A new museum has opened its doors to Cambodians who want to learn about their fellow citizens’ experiences of war, civil conflict, and eventual reconciliation.
The Cambodia Peace Gallery, which opened in Battambang City this month, aims to provide a safe space for survivors to reflect on their shared experiences of Cambodia’s wars, and learn more about how to build peace.
The project, developed and run by the Center for Peace and Conflict Studies, an NGO headquartered in Siem Reap, will also provide visitors the opportunity to study successful peace-building strategies and how they can be applied to current conflicts in the region.
Dr. Soth Plai Ngarm, a peace activist and the founder of the museum, said the project would use photographs and other art forms to help visitors interpret conflict through a different lens.
“Art forms that we use are the things that represent both history and positivity. We have plenty of museums that show in-depth suffering of Cambodians, so we instead want to bring an art form that has positive character for young Cambodian leaders of the next generation.”
Dr. Soth believes that there is still work to be done to heal the collective trauma suffered by the Cambodian people. The country witnessed decades of conflict in the 20th century, including civil unrest in the 1950s and ’60s, U.S. carpet-bombing of the countryside in the late 1960s and early 1970s, and an increasingly devastating civil war from 1970 to 1975.
Most catastrophically, the radical Communist Khmer Rouge took over the country in April 1975 and killed as many as 2.2 million people. Although they were ousted in 1979, remnants of the Khmer Rouge continued to wage war against the government in Phnom Penh for nearly two decades.
“People from my period were radicalized,” said Dr. Soth, who is now 55 and lived through the Khmer Rouge regime as a young teenager. “When we joined groups, not for any political reason, but rather to seek food, we were trapped. These groups created their own identity, which never really existed.”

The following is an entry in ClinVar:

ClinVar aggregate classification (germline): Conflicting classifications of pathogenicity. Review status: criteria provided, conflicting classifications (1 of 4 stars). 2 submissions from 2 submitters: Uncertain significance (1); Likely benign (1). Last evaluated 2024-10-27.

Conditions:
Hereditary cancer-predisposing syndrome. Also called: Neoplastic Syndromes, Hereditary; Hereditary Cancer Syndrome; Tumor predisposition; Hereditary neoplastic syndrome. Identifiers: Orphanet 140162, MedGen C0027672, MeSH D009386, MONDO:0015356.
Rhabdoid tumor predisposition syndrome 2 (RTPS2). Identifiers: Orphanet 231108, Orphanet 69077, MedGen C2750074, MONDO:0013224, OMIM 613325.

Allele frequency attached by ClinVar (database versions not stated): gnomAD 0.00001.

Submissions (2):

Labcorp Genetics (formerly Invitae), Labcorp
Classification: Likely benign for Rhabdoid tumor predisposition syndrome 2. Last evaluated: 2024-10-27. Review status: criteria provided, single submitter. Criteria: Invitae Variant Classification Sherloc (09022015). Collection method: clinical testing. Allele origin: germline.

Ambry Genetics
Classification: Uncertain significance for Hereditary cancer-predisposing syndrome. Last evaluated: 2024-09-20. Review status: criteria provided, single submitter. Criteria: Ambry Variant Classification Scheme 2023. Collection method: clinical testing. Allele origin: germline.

“When war ended and we lived together again, these identities make us suspect each other, even if we are friends and neighbors. Therefore, reconciliation is very important for young people. If reconciliation is not done right, the divide will infect later generations.”
(See photogallery of the Cambodia Peace Gallery below)
The museum currently features a photo gallery divided into three sections. The first deals with the end of Cambodia’s civil war and the peace negotiations in the early 1990s. A second area is devoted to the ensuing period of recovery and reconstruction, as well as demining efforts. A third section displays portraits of people who lived through the war, survived, and lived to help promote reconciliation.
Future plans for the museum, which is free but asks for a suggested donation of $2.50 for Cambodians and $10 for foreign visitors, include creating a meditation garden and various educational programs.
Angela Corcoran, the Australian ambassador to Cambodia, was among the guests who attended the opening of the new museum on October 23.
She said that Australia was providing financial support to the Peace Gallery because it believed in the institution’s mission.
“We do think that continuing dialogue and having a place where people can have a dialogue about peace is very important—where people can talk about difficult things in a non-confrontational way, in a way that allows for disagreement, but also in a respectful way,” she said.
Chey Sophann, 21, a university student who also attended the event, said it was important for the young to learn about the horrors of war, but also the efforts that were taking place to reconcile old differences.
“As a young Cambodian, I want to see my country grow, have peace and to prevent what happened to us before from happening again,” he said.
For Dr. Soth, the establishment of the Peace Gallery marks a significant chapter in both his personal life and the lives of many Cambodians.
“When I do this work, it heals my past,” he said. “I don’t have much sorrow because I use the past as motivation to produce things instead. When I can no longer do anything as I get older, at least I am happy with what I leave behind.”